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Ana is a 35-year-old woman who presents for a routine physical. In the past, you have discussed her social history and learned that she is divorced, has one child from that relationship, and has had a healthy relationship with her current live-in boyfriend for about 5 years. In reviewing her social history today, you inquire about relationships and she shares that she and her boyfriend have an open relationship and that she has had one new male partner and two new female partners in the past 3 months. She identifies as bisexual and polyamorous. She is "fluid bonded" (does not use barrier methods) with her primary partner, but uses barriers with her other partners. You offer STI screening today and together plan for regular screening in the future.


The term "sexual minority" is an umbrella term that encompasses people whose sexual orientation, practices or identity differ from that of the larger surrounding society (Figures 13-1 and 13-2). Most commonly, it is used to refer to people who identify as lesbian, gay, bisexual, or queer.1 Table 13-1 lists descriptions of sexual minority populations.

  • Population-based surveys show prevalence rates of sexual-minority adults in the United States ranging from 2.2% to 4.0%, depending on which survey is used.2 Depending on how these questions are asked, and how safe respondents feel about answering these sensitive questions, surveys may not be an accurate reflection of prevalence and may underestimate rates of same-sex attraction and sexual behaviors.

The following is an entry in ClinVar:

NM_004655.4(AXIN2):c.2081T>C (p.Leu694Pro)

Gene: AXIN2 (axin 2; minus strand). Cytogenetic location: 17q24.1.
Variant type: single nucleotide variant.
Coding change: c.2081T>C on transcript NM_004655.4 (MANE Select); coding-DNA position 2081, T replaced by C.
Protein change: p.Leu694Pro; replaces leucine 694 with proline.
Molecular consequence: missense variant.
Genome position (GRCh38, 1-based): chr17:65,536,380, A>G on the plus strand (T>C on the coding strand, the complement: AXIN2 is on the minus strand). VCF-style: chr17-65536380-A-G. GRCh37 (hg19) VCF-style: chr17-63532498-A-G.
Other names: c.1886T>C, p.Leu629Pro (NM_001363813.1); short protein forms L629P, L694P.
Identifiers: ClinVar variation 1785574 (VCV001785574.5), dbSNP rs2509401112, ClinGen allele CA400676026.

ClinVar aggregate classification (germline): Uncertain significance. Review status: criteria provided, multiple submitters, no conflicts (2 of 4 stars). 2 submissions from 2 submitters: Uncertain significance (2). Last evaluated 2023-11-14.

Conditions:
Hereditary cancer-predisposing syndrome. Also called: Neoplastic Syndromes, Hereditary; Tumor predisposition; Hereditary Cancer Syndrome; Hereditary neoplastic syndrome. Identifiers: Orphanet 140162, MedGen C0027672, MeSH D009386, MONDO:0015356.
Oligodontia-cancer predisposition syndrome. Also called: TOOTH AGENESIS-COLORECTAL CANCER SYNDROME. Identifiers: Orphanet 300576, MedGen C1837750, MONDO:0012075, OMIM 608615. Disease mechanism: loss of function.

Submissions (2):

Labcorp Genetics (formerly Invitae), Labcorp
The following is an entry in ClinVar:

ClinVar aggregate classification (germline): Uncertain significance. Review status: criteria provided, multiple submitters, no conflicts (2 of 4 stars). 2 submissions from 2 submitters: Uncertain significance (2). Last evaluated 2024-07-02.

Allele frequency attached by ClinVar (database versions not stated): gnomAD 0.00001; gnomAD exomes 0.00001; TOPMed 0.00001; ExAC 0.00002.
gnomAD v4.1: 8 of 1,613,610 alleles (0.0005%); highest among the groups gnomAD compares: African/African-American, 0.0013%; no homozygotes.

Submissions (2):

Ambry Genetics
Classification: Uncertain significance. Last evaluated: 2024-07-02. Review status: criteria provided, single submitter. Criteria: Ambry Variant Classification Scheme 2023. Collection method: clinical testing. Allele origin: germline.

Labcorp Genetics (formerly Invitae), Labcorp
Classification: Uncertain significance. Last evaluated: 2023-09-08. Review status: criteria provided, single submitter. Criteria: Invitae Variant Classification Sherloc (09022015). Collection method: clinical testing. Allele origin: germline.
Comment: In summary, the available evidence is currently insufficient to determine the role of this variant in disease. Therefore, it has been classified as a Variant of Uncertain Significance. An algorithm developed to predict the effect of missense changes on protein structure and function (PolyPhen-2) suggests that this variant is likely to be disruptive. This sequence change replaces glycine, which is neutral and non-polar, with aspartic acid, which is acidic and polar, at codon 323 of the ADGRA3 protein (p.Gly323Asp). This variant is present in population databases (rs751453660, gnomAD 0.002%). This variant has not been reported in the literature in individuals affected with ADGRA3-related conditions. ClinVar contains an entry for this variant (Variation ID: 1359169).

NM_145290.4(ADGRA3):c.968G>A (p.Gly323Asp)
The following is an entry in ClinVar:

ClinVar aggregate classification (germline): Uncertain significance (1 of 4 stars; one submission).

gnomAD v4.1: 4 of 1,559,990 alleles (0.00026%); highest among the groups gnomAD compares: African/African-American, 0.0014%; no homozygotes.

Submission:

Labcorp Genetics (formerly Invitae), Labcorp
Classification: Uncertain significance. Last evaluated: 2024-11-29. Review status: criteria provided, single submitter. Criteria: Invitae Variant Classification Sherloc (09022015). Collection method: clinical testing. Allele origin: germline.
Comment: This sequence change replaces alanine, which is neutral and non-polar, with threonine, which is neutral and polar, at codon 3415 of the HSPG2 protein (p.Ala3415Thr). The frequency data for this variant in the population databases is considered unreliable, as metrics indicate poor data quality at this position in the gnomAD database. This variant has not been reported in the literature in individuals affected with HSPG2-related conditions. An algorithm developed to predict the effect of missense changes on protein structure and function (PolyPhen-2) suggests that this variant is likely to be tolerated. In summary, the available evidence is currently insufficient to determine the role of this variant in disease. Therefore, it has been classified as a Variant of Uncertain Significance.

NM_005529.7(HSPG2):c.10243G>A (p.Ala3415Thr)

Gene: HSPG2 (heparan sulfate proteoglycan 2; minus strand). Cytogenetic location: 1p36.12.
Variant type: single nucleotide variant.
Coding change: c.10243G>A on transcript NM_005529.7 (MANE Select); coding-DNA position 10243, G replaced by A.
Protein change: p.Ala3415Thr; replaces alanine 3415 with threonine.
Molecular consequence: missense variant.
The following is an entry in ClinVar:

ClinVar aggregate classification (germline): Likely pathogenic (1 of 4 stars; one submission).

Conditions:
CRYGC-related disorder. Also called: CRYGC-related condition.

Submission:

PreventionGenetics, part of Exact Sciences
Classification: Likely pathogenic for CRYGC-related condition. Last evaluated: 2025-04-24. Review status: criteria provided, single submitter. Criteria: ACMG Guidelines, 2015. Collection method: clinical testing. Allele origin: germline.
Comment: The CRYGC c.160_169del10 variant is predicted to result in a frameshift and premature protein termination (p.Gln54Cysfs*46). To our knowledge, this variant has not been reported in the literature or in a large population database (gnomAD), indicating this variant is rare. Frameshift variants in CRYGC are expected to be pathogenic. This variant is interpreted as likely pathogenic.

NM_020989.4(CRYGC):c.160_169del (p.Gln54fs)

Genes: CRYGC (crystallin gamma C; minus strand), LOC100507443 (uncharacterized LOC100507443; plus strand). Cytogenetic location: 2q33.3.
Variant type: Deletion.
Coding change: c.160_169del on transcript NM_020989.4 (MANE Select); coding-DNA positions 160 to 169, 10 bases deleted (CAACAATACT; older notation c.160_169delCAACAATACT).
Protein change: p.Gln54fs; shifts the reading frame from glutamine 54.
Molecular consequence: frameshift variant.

• Based on 2013 National Health Interview Survey (NHIS) data, the Centers for Disease Control and Prevention (CDC) reported that among adults in the United States, 1.6% identified as gay or lesbian, 0.7% identified as bisexual, and 1.1% identified as "something else," declined to answer, or stated "I don't know."3 NHIS data also showed significant differences in health status, healthcare service utilization, health-related behaviors, and healthcare access when comparing sexual minority people to those who identify as straight.


Marchers at a marriage equality rally in Madison, Wisconsin, holding a rainbow flag, sometimes referred to as the gay pride flag or LGBT pride flag. The rainbow flag is a symbol of lesbian, gay, bisexual, transgender and queer pride, and of LGBTQ social movements. (Reproduced with permission of Dutcher Photography LLC.)


Two young people at a marriage equality rally in Madison, Wisconsin. (Reproduced with permission of Dutcher Photography LLC.)

TABLE 13-1Sexual Minority Identities/Behaviors

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